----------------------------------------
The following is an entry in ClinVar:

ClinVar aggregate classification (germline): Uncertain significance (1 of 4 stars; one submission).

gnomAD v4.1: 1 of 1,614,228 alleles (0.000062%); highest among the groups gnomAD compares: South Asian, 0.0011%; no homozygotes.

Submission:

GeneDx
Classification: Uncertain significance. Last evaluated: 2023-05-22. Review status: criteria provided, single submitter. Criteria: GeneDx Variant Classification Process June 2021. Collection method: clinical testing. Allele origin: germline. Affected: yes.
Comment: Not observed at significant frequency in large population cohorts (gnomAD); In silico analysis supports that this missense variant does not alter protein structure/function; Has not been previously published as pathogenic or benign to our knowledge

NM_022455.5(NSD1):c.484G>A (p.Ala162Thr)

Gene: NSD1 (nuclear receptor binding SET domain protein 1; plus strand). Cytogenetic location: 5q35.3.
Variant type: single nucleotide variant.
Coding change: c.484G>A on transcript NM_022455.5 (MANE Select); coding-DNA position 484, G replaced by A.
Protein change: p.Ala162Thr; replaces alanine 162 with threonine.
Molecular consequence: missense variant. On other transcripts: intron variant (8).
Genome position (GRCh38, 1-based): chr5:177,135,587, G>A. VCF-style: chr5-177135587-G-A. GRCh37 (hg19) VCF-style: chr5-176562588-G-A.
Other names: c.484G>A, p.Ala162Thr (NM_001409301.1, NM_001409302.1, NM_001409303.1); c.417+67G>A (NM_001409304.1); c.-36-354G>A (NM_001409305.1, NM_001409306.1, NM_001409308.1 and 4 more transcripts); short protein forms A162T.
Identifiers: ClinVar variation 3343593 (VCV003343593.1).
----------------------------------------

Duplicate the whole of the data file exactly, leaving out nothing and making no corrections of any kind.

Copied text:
The following is an entry in ClinVar:

ClinVar aggregate classification (germline): Uncertain significance (1 of 4 stars; one submission).

gnomAD v4.1: 1 of 1,614,228 alleles (0.000062%); highest among the groups gnomAD compares: South Asian, 0.0011%; no homozygotes.

Submission:

GeneDx
Classification: Uncertain significance. Last evaluated: 2023-05-22. Review status: criteria provided, single submitter. Criteria: GeneDx Variant Classification Process June 2021. Collection method: clinical testing. Allele origin: germline. Affected: yes.
Comment: Not observed at significant frequency in large population cohorts (gnomAD); In silico analysis supports that this missense variant does not alter protein structure/function; Has not been previously published as pathogenic or benign to our knowledge

NM_022455.5(NSD1):c.484G>A (p.Ala162Thr)

Gene: NSD1 (nuclear receptor binding SET domain protein 1; plus strand). Cytogenetic location: 5q35.3.
Variant type: single nucleotide variant.
Coding change: c.484G>A on transcript NM_022455.5 (MANE Select); coding-DNA position 484, G replaced by A.
Protein change: p.Ala162Thr; replaces alanine 162 with threonine.
Molecular consequence: missense variant. On other transcripts: intron variant (8).
Genome position (GRCh38, 1-based): chr5:177,135,587, G>A. VCF-style: chr5-177135587-G-A. GRCh37 (hg19) VCF-style: chr5-176562588-G-A.
Other names: c.484G>A, p.Ala162Thr (NM_001409301.1, NM_001409302.1, NM_001409303.1); c.417+67G>A (NM_001409304.1); c.-36-354G>A (NM_001409305.1, NM_001409306.1, NM_001409308.1 and 4 more transcripts); short protein forms A162T.
Identifiers: ClinVar variation 3343593 (VCV003343593.1).